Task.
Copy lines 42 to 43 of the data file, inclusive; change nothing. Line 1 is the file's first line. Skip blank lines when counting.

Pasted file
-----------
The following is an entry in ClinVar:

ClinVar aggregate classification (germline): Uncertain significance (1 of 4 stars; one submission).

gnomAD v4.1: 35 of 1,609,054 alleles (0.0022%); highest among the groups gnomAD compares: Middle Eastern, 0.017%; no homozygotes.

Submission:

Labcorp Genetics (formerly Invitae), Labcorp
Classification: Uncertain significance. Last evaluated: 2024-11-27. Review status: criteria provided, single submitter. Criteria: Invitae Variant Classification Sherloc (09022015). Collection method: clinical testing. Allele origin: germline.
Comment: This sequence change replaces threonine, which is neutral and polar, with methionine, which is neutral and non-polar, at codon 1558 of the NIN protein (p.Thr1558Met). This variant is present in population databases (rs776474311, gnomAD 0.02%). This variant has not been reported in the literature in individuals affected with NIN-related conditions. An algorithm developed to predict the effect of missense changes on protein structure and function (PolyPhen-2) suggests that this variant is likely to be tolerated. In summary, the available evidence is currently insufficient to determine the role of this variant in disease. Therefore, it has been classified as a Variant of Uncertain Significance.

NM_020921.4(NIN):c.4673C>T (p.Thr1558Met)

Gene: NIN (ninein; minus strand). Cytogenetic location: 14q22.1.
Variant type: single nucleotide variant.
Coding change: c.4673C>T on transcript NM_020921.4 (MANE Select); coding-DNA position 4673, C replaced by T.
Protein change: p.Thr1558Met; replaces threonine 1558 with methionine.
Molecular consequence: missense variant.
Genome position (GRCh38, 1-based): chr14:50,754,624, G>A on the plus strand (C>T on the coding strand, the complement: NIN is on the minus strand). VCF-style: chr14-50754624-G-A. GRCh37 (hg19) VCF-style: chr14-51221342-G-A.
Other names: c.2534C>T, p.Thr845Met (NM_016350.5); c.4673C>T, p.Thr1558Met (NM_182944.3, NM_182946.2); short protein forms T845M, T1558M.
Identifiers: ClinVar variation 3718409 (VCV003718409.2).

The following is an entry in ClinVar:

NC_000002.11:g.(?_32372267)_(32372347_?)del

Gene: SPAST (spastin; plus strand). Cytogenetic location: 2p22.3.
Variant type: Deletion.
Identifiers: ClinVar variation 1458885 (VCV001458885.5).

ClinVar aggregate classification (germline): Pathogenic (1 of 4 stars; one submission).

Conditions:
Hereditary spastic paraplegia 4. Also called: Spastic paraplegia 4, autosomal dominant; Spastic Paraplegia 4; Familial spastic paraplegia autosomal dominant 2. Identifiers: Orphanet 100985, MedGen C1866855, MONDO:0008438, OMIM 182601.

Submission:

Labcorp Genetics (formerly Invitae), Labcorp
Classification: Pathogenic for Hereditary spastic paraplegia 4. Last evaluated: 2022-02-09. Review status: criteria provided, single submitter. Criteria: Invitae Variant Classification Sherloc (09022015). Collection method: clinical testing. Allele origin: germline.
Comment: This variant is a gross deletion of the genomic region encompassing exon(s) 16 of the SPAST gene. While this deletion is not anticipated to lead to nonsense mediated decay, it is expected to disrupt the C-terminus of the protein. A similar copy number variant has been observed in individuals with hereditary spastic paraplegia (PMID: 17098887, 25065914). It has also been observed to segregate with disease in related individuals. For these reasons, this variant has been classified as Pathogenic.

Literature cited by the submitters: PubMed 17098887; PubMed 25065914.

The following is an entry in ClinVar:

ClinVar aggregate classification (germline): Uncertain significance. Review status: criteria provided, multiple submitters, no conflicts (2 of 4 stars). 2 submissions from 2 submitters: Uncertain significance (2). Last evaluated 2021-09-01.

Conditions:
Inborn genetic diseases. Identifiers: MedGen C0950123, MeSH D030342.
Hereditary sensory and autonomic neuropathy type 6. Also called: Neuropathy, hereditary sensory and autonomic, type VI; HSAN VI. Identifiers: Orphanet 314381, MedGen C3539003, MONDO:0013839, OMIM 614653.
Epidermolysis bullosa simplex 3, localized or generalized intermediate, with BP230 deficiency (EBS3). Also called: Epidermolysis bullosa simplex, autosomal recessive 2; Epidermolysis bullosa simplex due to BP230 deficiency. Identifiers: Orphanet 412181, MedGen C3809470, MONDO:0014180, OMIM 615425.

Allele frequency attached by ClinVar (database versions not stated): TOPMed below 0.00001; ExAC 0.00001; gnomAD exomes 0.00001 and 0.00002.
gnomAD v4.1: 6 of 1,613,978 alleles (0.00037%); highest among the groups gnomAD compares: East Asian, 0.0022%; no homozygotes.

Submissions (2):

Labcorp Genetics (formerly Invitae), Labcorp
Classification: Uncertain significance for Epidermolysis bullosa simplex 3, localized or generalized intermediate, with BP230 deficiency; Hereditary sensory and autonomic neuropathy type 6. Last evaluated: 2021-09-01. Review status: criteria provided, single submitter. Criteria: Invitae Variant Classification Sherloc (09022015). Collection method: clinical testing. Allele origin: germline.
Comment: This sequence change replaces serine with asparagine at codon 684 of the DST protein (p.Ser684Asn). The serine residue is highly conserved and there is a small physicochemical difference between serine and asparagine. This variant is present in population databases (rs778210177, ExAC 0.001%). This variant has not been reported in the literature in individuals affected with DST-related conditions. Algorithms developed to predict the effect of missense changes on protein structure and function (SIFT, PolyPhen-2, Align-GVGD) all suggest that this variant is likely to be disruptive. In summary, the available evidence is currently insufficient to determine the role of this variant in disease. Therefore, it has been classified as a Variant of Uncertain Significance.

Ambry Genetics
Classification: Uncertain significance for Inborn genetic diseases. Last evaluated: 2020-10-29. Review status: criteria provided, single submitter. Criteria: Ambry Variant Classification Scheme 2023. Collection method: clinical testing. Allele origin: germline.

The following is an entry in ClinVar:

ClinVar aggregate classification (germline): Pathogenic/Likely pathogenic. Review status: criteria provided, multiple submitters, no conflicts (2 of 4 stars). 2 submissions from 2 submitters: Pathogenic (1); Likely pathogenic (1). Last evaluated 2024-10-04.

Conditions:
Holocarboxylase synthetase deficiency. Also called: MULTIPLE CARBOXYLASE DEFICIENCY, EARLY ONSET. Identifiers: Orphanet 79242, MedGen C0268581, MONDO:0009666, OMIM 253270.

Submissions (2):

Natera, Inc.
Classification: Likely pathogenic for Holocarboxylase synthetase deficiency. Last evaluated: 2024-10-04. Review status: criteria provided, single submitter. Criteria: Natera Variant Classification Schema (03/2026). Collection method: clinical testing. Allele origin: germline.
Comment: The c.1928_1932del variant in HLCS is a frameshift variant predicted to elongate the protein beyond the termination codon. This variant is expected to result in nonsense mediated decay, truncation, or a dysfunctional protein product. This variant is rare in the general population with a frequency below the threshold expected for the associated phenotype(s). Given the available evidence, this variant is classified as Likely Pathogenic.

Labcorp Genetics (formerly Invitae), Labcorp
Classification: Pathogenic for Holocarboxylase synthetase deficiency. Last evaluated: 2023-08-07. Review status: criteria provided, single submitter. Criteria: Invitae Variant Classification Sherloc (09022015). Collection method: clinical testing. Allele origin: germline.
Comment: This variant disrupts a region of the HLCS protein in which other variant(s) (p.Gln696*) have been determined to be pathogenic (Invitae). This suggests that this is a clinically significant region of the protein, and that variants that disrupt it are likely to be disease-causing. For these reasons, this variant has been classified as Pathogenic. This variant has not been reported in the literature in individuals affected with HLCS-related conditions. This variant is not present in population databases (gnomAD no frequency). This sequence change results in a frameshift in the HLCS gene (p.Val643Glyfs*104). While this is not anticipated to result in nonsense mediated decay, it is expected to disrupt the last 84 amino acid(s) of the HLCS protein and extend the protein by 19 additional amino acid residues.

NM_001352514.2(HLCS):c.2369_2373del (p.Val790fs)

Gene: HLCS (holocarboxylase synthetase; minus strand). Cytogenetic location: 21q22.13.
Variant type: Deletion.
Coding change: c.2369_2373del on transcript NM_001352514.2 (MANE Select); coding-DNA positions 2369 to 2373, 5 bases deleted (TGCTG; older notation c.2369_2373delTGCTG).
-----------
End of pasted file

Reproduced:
Ambry Genetics
Classification: Uncertain significance for Inborn genetic diseases. Last evaluated: 2020-10-29. Review status: criteria provided, single submitter. Criteria: Ambry Variant Classification Scheme 2023. Collection method: clinical testing. Allele origin: germline.